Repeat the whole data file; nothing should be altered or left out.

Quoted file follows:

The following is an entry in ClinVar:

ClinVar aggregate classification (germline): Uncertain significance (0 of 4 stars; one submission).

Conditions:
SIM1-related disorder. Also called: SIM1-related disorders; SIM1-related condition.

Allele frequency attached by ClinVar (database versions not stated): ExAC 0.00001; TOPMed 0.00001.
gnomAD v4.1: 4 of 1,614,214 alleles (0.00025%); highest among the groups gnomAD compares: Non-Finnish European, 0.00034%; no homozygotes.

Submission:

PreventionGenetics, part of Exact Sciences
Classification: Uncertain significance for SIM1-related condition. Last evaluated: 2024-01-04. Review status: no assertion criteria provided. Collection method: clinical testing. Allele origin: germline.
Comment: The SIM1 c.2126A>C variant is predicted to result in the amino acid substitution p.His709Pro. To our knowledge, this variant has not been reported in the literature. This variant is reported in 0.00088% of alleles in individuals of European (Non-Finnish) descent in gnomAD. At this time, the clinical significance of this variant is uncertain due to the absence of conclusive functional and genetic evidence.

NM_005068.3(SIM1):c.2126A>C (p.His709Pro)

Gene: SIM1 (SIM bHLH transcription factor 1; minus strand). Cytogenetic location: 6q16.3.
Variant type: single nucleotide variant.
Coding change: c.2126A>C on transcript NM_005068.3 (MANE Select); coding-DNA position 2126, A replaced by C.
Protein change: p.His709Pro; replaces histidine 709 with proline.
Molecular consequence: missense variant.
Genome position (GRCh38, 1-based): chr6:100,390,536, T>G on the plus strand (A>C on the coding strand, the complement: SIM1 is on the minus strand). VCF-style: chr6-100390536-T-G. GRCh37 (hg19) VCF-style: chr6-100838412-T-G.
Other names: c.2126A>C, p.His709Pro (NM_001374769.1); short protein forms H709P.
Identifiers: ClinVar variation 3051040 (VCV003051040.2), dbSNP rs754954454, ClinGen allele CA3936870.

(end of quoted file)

The following is an entry in ClinVar:

ClinVar aggregate classification (germline): Uncertain significance (0 of 4 stars; one submission).

Conditions:
SIM1-related disorder. Also called: SIM1-related disorders; SIM1-related condition.

Allele frequency attached by ClinVar (database versions not stated): ExAC 0.00001; TOPMed 0.00001.
gnomAD v4.1: 4 of 1,614,214 alleles (0.00025%); highest among the groups gnomAD compares: Non-Finnish European, 0.00034%; no homozygotes.

Submission:

PreventionGenetics, part of Exact Sciences
Classification: Uncertain significance for SIM1-related condition. Last evaluated: 2024-01-04. Review status: no assertion criteria provided. Collection method: clinical testing. Allele origin: germline.
Comment: The SIM1 c.2126A>C variant is predicted to result in the amino acid substitution p.His709Pro. To our knowledge, this variant has not been reported in the literature. This variant is reported in 0.00088% of alleles in individuals of European (Non-Finnish) descent in gnomAD. At this time, the clinical significance of this variant is uncertain due to the absence of conclusive functional and genetic evidence.

NM_005068.3(SIM1):c.2126A>C (p.His709Pro)

Gene: SIM1 (SIM bHLH transcription factor 1; minus strand). Cytogenetic location: 6q16.3.
Variant type: single nucleotide variant.
Coding change: c.2126A>C on transcript NM_005068.3 (MANE Select); coding-DNA position 2126, A replaced by C.
Protein change: p.His709Pro; replaces histidine 709 with proline.
Molecular consequence: missense variant.
Genome position (GRCh38, 1-based): chr6:100,390,536, T>G on the plus strand (A>C on the coding strand, the complement: SIM1 is on the minus strand). VCF-style: chr6-100390536-T-G. GRCh37 (hg19) VCF-style: chr6-100838412-T-G.
Other names: c.2126A>C, p.His709Pro (NM_001374769.1); short protein forms H709P.
Identifiers: ClinVar variation 3051040 (VCV003051040.2), dbSNP rs754954454, ClinGen allele CA3936870.